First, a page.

Presenter's Name(s)

Brianna ArnoldFollow

Primary Faculty Mentor Name

Michael Sundue

Status

Undergraduate

Student College

College of Arts and Sciences

Program/Major

Plant Biology

Primary Research Category

Biological Sciences

Presentation Title

Se Llama Calaguala: Examining the Ethnobotanical History and Phylogeny of Phlebodium

Time

3:00 PM

Location

Silver Maple Ballroom - Biological Sciences

Abstract

In markets throughout Mexico and Central America, various Phlebodium species are sold for medicinal purposes under the shared name “Calaguala”. Historically the name “Calaguala” has been applied to fern species that are both closely- and distantly-related to Phlebodium and that range geographically from the Peruvian Andes to parts of Florida and California. Our research aims to piece together the story of how the term “Calaguala” has been used and understood by locals, traditional healers, and field botanists throughout Latin America over time. This will be accomplished by analyzing ethnobotanical literature as well as historical botanical documents that date back to the early 1800’s. Apart from its ethnobotanical significance, Phlebodium is intriguing since there is discrepancy among the scientific community as to how many species of it exist. Our research tests two hypotheses that serve to clarify the phylogenetic relationships between potential Phlebodium species. Specifically we are interested in recognizing hybrid species and challenging the argument that P. araneosum is not a distinct species. We hypothesize that 1) a hybrid tetraploid, P. aureum, exists from a cross between P. pseudoaureum and P. decumanum and 2) P. araneosum is a distinct species rather than a subspecies of P. pseudoaureum. Our investigation may also provide insight into the existence of a fertile hybrid from crossing P. pseudoaureum and P. araneosum, thereby painting a fuller picture of the diversity of Phlebodium. The morphology and genomics of each species of interest will be analyzed through microscopic observation and Sanger sequencing.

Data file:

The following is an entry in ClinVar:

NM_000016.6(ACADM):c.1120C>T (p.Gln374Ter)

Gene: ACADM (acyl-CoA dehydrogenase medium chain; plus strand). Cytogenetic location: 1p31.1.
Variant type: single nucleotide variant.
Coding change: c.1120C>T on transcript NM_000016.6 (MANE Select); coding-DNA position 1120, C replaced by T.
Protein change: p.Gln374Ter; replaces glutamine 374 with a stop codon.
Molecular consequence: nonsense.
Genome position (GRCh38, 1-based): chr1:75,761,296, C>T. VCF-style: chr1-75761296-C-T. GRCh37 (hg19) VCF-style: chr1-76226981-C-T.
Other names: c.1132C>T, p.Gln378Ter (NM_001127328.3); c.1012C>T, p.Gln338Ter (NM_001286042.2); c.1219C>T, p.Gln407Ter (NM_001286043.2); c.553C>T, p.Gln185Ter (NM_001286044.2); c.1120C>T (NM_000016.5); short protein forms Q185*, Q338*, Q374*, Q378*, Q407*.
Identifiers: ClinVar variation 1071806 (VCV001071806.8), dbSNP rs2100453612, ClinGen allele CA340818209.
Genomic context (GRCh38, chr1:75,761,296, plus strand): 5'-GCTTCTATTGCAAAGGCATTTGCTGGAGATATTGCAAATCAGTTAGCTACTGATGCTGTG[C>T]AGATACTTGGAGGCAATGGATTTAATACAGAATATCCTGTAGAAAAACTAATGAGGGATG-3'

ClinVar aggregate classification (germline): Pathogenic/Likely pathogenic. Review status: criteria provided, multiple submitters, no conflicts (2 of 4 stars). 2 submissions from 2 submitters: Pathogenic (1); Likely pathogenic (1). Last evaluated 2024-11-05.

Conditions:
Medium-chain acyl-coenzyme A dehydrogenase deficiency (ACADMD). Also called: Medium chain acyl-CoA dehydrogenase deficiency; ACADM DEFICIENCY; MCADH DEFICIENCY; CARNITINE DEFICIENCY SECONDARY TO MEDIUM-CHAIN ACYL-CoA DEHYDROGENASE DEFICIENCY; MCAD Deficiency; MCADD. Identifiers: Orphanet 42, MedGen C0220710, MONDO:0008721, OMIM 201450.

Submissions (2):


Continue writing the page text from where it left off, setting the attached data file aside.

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Se Llama Calaguala: Examining the Ethnobotanical History and Phylogeny of Phlebodium

In markets throughout Mexico and Central America, various Phlebodium species are sold for medicinal purposes under the shared name “Calaguala”. Historically the name “Calaguala” has been applied to fern species that are both closely- and distantly-related to Phlebodium and that range geographically from the Peruvian Andes to parts of Florida and California. Our research aims to piece together the story of how the term “Calaguala” has been used and understood by locals, traditional healers, and field botanists throughout Latin America over time. This will be accomplished by analyzing ethnobotanical literature as well as historical botanical documents that date back to the early 1800’s. Apart from its ethnobotanical significance, Phlebodium is intriguing since there is discrepancy among the scientific community as to how many species of it exist. Our research tests two hypotheses that serve to clarify the phylogenetic relationships between potential Phlebodium species. Specifically we are interested in recognizing hybrid species and challenging the argument that P. araneosum is not a distinct species. We hypothesize that 1) a hybrid tetraploid, P. aureum, exists from a cross between P. pseudoaureum and P. decumanum and 2) P. araneosum is a distinct species rather than a subspecies of P. pseudoaureum. Our investigation may also provide insight into the existence of a fertile hybrid from crossing P. pseudoaureum and P. araneosum, thereby painting a fuller picture of the diversity of Phlebodium. The morphology and genomics of each species of interest will be analyzed through microscopic observation and Sanger sequencing.